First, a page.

## LaTeX forum ⇒ Graphics, Figures & Tables ⇒ Vertically centering text in a tabularx (again!) Topic is solved

Information and discussion about graphics, figures & tables in LaTeX documents.
Cham
Posts: 858
Joined: Sat Apr 02, 2011 4:06 pm

### Vertically centering text in a tabularx (again!)

Stefan,

here's the full table (without the vertical centering I'm looking for) :
table.jpg (39.45 KiB) Viewed 102 times

In my opinion and taste, this looks clear and well organized. There's no confusion. Removing the lines would add some possible confusion. The problem aren't the vertical lines. The horizontal lines clearly show that the text isn't vertically centered in its cell. This is what I would like to fix.

Stefan Kottwitz wrote:Putting everything in cells with borders is rarely the case in good books but in printed excel tables when the full grid is printed, in cheap productions. How are tables in professional books in your field of work? Perhaps compare?

Are you a physics teacher? Did you ever made course plans? We're not talking about books or journal publications. The table I'm showing here is for a course plan, to be given to young students. Things need to be shown clearly to them, with visual supports since they're not experienced readers and they tend to confuse things. Also, conventions aren't the same in Europe (I guess you're in Germany) and in North America (I'm in Canada).

Here's the same tables without the horizontal lines :
table2.jpg (34.16 KiB) Viewed 100 times

While this output is nice to look at, it's a bit more confused than the first one. Removing the vertical lines would be worst.

And just for comparison, here's the original table made in my field, from all other workers. They don't use LaTeX. This was made with the "standard" and default MS Word (that I hate to death, you guess why!) :
table3.jpg (48.52 KiB) Viewed 97 times

Where I'm working (a huge education college), I'm the only one that uses LaTeX!

Stefan Kottwitz
Posts: 8792
Joined: Mon Mar 10, 2008 9:44 pm
Don't make \arraystretch larger, it destroys vertical centering. Try \renewcommand{\arraystretch}{5} to see what I mean.

\newcommand{\mystrut}{\rule[-3ex]{0ex}{8ex}}...\begin{tabularx}{\textwidth}{|!{\mystrut}>{\centering}m{1.5cm}......

And use only m columns.

Stefan

Cham
Posts: 858
Joined: Sat Apr 02, 2011 4:06 pm
Do you mean this ?
\documentclass[11pt,letterpaper,twoside]{article}\usepackage{microtype}\usepackage[total={6in,10in},left=1.5in,top=0.5in,includehead,includefoot]{geometry}\usepackage{hhline}\usepackage{tabularx} \begin{document} \begin{center}	\small	\newcommand{\mystrut}{\rule[-3ex]{0ex}{7ex}}	\begin{tabularx}{\textwidth}{|!{\mystrut}>{\centering}m{1.5cm}|X|>{\centering\arraybackslash}m{4.5cm}|}	\hline	\multicolumn{1}{|c|}{\normalsize\textsf{Chapter}}	& \multicolumn{1}{c|}{\normalsize\textsf{Content}}	& \multicolumn{1}{c|}{\normalsize\textsf{Time}}	\\ \hhline{===}	1	& \textbf{Mathematical notions}	& 3 weeks or so	\\ \hline	2	& \textbf{Something to waste your time}	& 8 weeks	\\ \hline	\end{tabularx}\end{center} \end{document}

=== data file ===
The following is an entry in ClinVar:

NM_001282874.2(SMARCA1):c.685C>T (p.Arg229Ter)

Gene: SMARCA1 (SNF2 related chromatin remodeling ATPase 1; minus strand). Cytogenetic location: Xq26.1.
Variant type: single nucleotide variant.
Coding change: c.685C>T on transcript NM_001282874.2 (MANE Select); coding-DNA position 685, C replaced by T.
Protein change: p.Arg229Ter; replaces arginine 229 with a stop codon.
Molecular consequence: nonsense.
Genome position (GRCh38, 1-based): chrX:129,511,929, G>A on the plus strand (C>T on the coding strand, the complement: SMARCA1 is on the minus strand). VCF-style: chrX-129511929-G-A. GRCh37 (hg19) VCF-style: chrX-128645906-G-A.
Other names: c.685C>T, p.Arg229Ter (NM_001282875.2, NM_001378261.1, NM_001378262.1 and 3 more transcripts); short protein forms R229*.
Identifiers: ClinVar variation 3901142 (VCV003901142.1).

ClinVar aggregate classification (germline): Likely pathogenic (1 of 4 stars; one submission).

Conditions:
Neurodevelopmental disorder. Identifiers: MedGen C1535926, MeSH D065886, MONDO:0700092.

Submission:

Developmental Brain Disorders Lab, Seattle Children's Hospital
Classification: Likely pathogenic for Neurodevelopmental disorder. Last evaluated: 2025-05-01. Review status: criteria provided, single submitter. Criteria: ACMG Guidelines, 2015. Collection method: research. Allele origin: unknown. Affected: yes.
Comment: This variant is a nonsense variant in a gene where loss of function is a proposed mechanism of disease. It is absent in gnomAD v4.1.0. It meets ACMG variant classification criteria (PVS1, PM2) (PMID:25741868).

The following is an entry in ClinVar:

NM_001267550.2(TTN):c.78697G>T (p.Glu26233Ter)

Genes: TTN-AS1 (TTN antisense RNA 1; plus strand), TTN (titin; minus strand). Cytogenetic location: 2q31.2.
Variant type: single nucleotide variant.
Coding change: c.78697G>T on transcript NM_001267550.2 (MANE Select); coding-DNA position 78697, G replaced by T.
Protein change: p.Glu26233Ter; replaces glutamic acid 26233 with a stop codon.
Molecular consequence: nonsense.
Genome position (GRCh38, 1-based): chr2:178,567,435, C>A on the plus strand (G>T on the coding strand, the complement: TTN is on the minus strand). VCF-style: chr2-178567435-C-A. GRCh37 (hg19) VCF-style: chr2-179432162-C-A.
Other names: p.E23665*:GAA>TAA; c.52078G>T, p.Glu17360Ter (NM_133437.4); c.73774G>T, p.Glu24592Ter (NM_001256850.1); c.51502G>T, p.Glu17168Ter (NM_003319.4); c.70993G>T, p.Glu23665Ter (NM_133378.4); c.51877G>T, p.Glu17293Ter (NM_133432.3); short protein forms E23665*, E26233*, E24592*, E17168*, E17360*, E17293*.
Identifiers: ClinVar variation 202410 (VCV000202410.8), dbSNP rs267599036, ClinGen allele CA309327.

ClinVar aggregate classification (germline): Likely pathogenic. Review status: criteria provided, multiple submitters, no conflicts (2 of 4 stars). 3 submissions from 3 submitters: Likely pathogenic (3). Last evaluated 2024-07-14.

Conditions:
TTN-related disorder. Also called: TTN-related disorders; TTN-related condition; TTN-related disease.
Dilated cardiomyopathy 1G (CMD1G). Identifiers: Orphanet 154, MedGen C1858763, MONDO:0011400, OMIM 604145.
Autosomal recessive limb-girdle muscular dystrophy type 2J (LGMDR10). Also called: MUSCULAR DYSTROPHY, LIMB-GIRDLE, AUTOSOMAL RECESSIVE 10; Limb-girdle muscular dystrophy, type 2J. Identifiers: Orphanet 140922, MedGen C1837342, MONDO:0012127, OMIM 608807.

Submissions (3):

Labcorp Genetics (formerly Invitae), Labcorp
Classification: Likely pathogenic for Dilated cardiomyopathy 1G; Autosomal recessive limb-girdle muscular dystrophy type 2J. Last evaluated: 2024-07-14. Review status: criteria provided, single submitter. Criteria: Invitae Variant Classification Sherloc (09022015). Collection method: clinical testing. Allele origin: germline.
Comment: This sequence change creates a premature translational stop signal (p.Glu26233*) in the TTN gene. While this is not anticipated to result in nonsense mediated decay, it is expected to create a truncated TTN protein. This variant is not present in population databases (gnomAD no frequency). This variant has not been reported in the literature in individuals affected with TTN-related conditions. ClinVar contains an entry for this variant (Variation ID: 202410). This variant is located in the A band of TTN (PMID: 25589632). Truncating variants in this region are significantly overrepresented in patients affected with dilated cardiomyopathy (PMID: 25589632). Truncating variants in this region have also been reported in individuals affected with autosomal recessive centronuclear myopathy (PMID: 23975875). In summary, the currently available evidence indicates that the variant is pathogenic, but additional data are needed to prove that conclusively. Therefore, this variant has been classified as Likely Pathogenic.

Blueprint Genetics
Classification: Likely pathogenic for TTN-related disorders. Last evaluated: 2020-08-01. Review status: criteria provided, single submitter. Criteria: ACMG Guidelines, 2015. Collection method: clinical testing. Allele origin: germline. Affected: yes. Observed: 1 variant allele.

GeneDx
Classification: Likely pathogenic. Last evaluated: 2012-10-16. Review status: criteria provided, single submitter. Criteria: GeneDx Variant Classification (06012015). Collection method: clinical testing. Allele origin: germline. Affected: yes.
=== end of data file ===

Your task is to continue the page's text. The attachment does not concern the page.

But then, the first line is too tight. The output isn't nice.

Stefan Kottwitz
Posts: 8792
Joined: Mon Mar 10, 2008 9:44 pm
I wrote 8ex instead of 7ex (2ex for line height, 3ex below and above, makes 8ex).

In the first row, the column format was changed. So add \mystrut there too.

\multicolumn{1}{|!{\mystrut}c|}{..}

It's enough in one column only.

Stefan

Cham
Posts: 858
Joined: Sat Apr 02, 2011 4:06 pm

Stefan Kottwitz
Posts: 8792
Joined: Mon Mar 10, 2008 9:44 pm
Here, with a base line skip of 12pt, possibly

\newcommand{\mystrut}{\rule[-5pt]{0pt}{18pt}}

The 2 looks centered, the S looks centered, ... the look is what counts anyway.

You could raise step by step in adding 1pt for the minus part, and 2pt for the whole, such as

\newcommand{\mystrut}{\rule[-6pt]{0pt}{20pt}}

Stefan

Cham
Posts: 858
Joined: Sat Apr 02, 2011 4:06 pm
ex is the height of the x in the current font. So it's a relative value, that changes with the font size automatically, so I usually prefer it when it comes to height.

pt is absolute. I just printed it by \the\baselineskip, it was 12pt (with descenders), so I used this (absolute) value as base.

With 11pt font size (document class option), \small font could be 9 or 10 (I did not check).

Stefan

Cham
Posts: 858
Joined: Sat Apr 02, 2011 4:06 pm
And another thing : adding a color to the first line gives a small white gap at the beginning. Why ? Try this code and look carefully at the left part :
\documentclass[11pt,letterpaper,twoside]{article}\usepackage{microtype}\usepackage[total={6in,10in},left=1.5in,top=0.5in,includehead,includefoot]{geometry}\usepackage{hhline}\usepackage{tabularx}\usepackage[dvipsnames,table]{xcolor} \begin{document} \begin{center}	\small	\newcommand{\mystrut}{\rule[-6pt]{0pt}{18pt}}	\begin{tabularx}{\textwidth}{|!{\mystrut}>{\centering}m{1.5cm}|X|>{\centering\arraybackslash}m{4.5cm}|}	\hline	\rowcolor[gray]{0.95}	\multicolumn{1}{|!{\mystrut}c|}{\normalsize\textsf{Chapter}}	& \multicolumn{1}{c|}{\normalsize\textsf{Content}}	& \multicolumn{1}{c|}{\normalsize\textsf{Time}}	\\ \hhline{===}	1	& \textbf{Mathematical notions}	& 3 weeks or so	\\ \hline	2	& \textbf{Something to waste your time}	& 8 weeks	\\ \hline	\end{tabularx}\end{center} \end{document}

Preview:
gray.jpg (25.1 KiB) Viewed 79 times

Stefan Kottwitz
Posts: 8792
Joined: Mon Mar 10, 2008 9:44 pm
It's the space between columns. You can remove it by @{}:

\multicolumn{1}{|@{}!{\mystrut}c|}{\normalsize\textsf{Chapter}}

Stefan